THE DAY AFTER Virginia seceded from the Union in May 1861, President Lincoln sent federal troops to occupy Alexandria. At their head in the dawn's early light strutted the dashing and endearing Col. Elmer Ellsworth, 24, the North's most colorful soldier.

Less than an hour after he had set foot on Southern soil, Ellsworth lay dead in the folds of a captured Confederate flag, the first officer killed in the Civil War.

Ellsworth's "martyrdom" sent the North into paroxysms of grief and rage surpassed only by the assassination of Lincoln four years later. James Jackson, the hotel keeper who slew Ellsworth and was himself instantly shot down, became an equally mourned and celebrated hero of the South.

This dramatic early episode of the Civil War is vividly retold in a new exhibit at Alexandria's Fort Ward Museum. The display has all the right stuff, including the dapper little Ellsworth's uniform with the fatal hole in the left breast and a fragment of the flag for which Jackson died. It also has a masterful narrative by the museum staff that says more in fewer words than almost any text this side of the Gettysburg Address.

No dramatist could haved scripted a scene more suited to that romantic and sentimental time. Ellsworth's death was the more affecting because he probably had been seen in the flesh by more Americans than any other living man, having led his crimson-clad Zouaves on a tour of almost every major Northern city. He had been so lionized by the Yankee press that his name and face were known wherever newspapers circulated.

In his last letter to his parents, written only hours before his death, Ellsworth said, "Whatever may happen, cherish the consolation that I was engaged in the performance of a sacred duty."

Lincoln and his family long had regarded the irrepressible Ellsworth almost as a son, and wept over him as he lay in state in the East Room of the White House.

Jackson, 37, was known only as manager of the Marshall House, a second-rate hotel at King and Pitt streets, and as perhaps the second-best pugilist in his native Fairfax County. But when he had commissioned a city sailmaker to sew his 14- by 24-foot Confederate flag, Jackson told him, "Whoever should attempt to remove it would have to pass over {Jackson's} dead body." Southerners saw him as a fearless patriot defending his home and flag against invading tyrants.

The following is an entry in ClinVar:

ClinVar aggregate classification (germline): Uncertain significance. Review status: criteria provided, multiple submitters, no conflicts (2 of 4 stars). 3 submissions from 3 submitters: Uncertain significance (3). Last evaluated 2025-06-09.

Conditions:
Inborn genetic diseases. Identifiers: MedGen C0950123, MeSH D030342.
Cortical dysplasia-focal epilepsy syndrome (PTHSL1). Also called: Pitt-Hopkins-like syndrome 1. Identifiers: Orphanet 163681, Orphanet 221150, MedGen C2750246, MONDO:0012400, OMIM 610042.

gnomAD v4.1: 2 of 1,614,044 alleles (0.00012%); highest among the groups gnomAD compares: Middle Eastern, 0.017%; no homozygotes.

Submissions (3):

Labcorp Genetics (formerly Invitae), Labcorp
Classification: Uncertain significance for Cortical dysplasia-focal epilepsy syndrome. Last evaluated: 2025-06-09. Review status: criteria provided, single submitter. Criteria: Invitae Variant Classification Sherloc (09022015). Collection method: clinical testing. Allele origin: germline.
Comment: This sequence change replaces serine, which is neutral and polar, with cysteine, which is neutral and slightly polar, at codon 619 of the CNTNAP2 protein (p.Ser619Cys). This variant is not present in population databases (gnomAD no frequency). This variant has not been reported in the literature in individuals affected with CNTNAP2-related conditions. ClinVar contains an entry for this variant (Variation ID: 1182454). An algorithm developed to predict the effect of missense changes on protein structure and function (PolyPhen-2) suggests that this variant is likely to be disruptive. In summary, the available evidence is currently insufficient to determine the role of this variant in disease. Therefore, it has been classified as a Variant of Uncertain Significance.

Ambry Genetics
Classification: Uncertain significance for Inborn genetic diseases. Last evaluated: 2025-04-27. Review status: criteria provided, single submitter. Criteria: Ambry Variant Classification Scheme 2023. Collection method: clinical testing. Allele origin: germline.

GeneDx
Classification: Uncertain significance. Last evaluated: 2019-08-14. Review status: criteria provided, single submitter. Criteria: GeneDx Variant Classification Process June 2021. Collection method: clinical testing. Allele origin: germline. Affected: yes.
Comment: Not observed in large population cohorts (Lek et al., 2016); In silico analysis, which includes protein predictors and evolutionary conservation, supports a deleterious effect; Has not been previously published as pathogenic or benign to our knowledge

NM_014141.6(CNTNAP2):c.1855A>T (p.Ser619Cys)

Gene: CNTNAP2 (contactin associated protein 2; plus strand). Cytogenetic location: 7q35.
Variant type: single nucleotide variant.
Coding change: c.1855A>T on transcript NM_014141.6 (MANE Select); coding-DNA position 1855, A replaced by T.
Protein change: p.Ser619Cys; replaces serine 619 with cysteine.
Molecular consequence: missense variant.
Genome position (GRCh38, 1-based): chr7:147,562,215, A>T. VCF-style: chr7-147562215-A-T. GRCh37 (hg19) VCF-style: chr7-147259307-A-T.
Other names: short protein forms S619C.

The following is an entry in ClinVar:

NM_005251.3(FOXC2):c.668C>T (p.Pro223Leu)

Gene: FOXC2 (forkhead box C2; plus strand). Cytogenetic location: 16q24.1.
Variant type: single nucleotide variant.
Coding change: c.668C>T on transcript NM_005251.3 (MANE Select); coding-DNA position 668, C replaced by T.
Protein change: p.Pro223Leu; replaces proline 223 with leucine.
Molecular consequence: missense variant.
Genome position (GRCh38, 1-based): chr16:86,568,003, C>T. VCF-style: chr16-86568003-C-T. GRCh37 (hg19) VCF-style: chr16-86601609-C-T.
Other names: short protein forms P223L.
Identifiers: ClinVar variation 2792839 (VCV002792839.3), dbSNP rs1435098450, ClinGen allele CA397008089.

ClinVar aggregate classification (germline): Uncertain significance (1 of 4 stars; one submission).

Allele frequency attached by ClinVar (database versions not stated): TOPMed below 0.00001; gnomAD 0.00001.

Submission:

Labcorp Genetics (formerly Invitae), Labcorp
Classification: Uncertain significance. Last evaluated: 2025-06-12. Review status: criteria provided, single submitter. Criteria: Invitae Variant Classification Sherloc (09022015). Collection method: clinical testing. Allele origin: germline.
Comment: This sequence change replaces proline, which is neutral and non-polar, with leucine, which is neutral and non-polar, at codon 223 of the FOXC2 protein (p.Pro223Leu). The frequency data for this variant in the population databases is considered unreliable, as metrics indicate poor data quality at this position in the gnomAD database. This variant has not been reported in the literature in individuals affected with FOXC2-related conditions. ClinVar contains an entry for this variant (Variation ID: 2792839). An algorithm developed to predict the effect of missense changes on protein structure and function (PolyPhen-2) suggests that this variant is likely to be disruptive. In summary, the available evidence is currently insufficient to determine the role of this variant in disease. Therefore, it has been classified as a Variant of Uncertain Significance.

Jackson was asleep when Ellsworth and several of his men went storming up the stairs of the Marshall House to seize the flag, and faced them alone when the "boy colonel" came down with the rebel banner draped over his arms. Jackson's point-blank shotgun blast was centered on a patriotic medal pinned to Ellsworth's chest, and drove it into his heart. He "dropped forward with . . . heavy, horrible, headlong weight," wrote a newspaper reporter who was standing behind Ellsworth. An instant later Jackson was shot in the head by Cpl. Frank Brownell, who was awarded the Congressional Medal of Honor. In succeeding weeks souvenir hunters all but whittled away the hotel's woodwork, whose fragments were venerated very like slivers of the True Cross.

Remember Ellsworth and Remember Jackson became watchwords and battle cries in the opening engagements of the war, until the carnage reached such heights that there were too many dead heroes for the public to keep in mind.

Although done on a shoestring, the Fort Ward exhibit is full of deft touches, illuminating vignettes and telling details. The enormous amount of information it contains is so well-written and cleverly compressed that there are no signs of strain. It's a model of what can be done without multimedia gimmickry.

COL. ELMER ELLSWORTH, THE FIRST TO FALL -- Through September 1991 at the Fort Ward Museum, 4301 W. Braddock Rd., Alexandria. 838-4848. Open 9 to 5 Tuesday through Saturday and noon to 5 Sundays. Good wheelchair access.